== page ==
SCENES from the heart of coal mining communities have been published by historians in their latest project.
The second part of Colliery Villages of Durham features photos from Horden, Haswell, South Hetton and Houghton.
The DVD is one of a series being put together by the Six Townships history group, which has pledged to help raise funds to back the campaign to support Durham Gala.
They say its future is at risk, because organisers were left out of pocket from a legal fight in support its members who say they were left with health problems because of their jobs down the pit.
The Big Meeting, along with pit banners taken to the event and photos taken of people dressed up for the occasion, are among those featured in the film.
John Dawson, a member of the group who has put together the DVD using the images said: “The growth of the coal mining industry transformed the landscape of the County of Durham with villages appearing everywhere.
There was a large influx of men and their families from around the country flocking to Durham for work in the mines seeking a new life.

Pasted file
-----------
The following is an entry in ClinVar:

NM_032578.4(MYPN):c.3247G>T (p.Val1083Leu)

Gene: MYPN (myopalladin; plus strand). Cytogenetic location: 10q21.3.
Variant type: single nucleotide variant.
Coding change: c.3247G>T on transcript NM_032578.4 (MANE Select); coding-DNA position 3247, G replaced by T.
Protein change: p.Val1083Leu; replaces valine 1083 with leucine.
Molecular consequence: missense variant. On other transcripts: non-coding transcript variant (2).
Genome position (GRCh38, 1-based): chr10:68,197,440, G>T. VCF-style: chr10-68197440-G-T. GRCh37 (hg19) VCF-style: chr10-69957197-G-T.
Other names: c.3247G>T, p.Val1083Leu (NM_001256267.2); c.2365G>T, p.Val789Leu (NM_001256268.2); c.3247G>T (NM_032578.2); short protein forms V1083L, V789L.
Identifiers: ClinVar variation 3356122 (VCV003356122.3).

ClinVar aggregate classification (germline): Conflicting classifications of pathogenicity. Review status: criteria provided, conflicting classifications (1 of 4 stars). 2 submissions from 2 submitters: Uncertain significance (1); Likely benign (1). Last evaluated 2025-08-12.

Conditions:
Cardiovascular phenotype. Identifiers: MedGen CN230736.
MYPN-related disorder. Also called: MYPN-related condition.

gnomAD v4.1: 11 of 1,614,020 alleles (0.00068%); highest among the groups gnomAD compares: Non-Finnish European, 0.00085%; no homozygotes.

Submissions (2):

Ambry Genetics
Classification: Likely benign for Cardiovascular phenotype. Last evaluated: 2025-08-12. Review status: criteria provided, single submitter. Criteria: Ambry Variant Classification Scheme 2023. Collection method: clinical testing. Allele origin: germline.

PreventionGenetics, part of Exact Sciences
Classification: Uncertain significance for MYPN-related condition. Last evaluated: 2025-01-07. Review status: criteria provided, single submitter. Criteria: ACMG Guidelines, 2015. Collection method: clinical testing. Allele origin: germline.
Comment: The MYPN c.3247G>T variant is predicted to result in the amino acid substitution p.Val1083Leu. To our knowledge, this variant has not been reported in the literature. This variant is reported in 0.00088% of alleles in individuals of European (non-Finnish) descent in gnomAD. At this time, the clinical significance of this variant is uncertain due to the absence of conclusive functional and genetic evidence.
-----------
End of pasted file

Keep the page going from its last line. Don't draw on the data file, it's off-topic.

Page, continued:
“There is so much to offer on this film including collieries, housing, shops, pubs, the streets, transport, poverty and more.”
Early scenes of coal mining, where picks and shovels were used ahead of the machinery which was later brought in, and pit ponies which were used to transport the goods.
John added: “We have leisure time too with bowling, cricket, football, whippet and pigeon racing and much more as we delve back in time.
“Great days indeed and days that should not be forgotten.
“You never know you may see yourself, a family member or a friend as we revisit these days long gone.
“Villagers certainly knew how to entertain in those days and we have many great scenes including the Haswell Aged Miners’ Choir.
“We have used some of the rarest archive footage there is for you on this film and accompanied with still photographs it makes a fantastic journey for everyone as we visit the Collieries of Durham for the second time.”
A section of the feature concentrates on the winter of 1941, when Durham was hit hard, with 6ft of snow falling in places.
The film lasts 60 minutes and more details are available via www.sixtownships.org.uk